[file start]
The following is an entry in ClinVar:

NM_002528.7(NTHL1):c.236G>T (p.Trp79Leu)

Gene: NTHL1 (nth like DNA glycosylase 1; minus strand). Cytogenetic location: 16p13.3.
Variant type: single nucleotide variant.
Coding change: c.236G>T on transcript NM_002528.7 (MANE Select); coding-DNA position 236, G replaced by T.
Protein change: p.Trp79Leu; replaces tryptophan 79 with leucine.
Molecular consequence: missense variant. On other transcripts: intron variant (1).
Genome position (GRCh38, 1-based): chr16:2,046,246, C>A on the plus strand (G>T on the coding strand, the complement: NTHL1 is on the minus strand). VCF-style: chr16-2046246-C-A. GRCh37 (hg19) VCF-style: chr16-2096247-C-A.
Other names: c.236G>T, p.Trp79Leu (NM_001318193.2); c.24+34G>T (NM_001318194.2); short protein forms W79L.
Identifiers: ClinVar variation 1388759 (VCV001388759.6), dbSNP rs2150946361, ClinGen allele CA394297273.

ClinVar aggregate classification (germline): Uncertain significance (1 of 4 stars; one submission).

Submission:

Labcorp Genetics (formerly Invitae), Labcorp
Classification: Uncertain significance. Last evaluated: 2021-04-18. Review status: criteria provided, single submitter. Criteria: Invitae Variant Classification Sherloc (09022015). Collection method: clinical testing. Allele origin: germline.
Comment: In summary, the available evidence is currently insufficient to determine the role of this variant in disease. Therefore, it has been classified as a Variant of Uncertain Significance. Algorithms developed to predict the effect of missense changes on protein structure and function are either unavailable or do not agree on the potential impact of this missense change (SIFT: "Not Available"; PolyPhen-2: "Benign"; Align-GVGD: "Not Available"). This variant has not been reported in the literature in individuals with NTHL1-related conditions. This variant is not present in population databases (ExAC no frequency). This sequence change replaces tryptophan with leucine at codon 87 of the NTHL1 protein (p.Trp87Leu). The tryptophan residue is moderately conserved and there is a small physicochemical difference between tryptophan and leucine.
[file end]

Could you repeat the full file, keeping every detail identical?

The following is an entry in ClinVar:

NM_002528.7(NTHL1):c.236G>T (p.Trp79Leu)

Gene: NTHL1 (nth like DNA glycosylase 1; minus strand). Cytogenetic location: 16p13.3.
Variant type: single nucleotide variant.
Coding change: c.236G>T on transcript NM_002528.7 (MANE Select); coding-DNA position 236, G replaced by T.
Protein change: p.Trp79Leu; replaces tryptophan 79 with leucine.
Molecular consequence: missense variant. On other transcripts: intron variant (1).
Genome position (GRCh38, 1-based): chr16:2,046,246, C>A on the plus strand (G>T on the coding strand, the complement: NTHL1 is on the minus strand). VCF-style: chr16-2046246-C-A. GRCh37 (hg19) VCF-style: chr16-2096247-C-A.
Other names: c.236G>T, p.Trp79Leu (NM_001318193.2); c.24+34G>T (NM_001318194.2); short protein forms W79L.
Identifiers: ClinVar variation 1388759 (VCV001388759.6), dbSNP rs2150946361, ClinGen allele CA394297273.

ClinVar aggregate classification (germline): Uncertain significance (1 of 4 stars; one submission).

Submission:

Labcorp Genetics (formerly Invitae), Labcorp
Classification: Uncertain significance. Last evaluated: 2021-04-18. Review status: criteria provided, single submitter. Criteria: Invitae Variant Classification Sherloc (09022015). Collection method: clinical testing. Allele origin: germline.
Comment: In summary, the available evidence is currently insufficient to determine the role of this variant in disease. Therefore, it has been classified as a Variant of Uncertain Significance. Algorithms developed to predict the effect of missense changes on protein structure and function are either unavailable or do not agree on the potential impact of this missense change (SIFT: "Not Available"; PolyPhen-2: "Benign"; Align-GVGD: "Not Available"). This variant has not been reported in the literature in individuals with NTHL1-related conditions. This variant is not present in population databases (ExAC no frequency). This sequence change replaces tryptophan with leucine at codon 87 of the NTHL1 protein (p.Trp87Leu). The tryptophan residue is moderately conserved and there is a small physicochemical difference between tryptophan and leucine.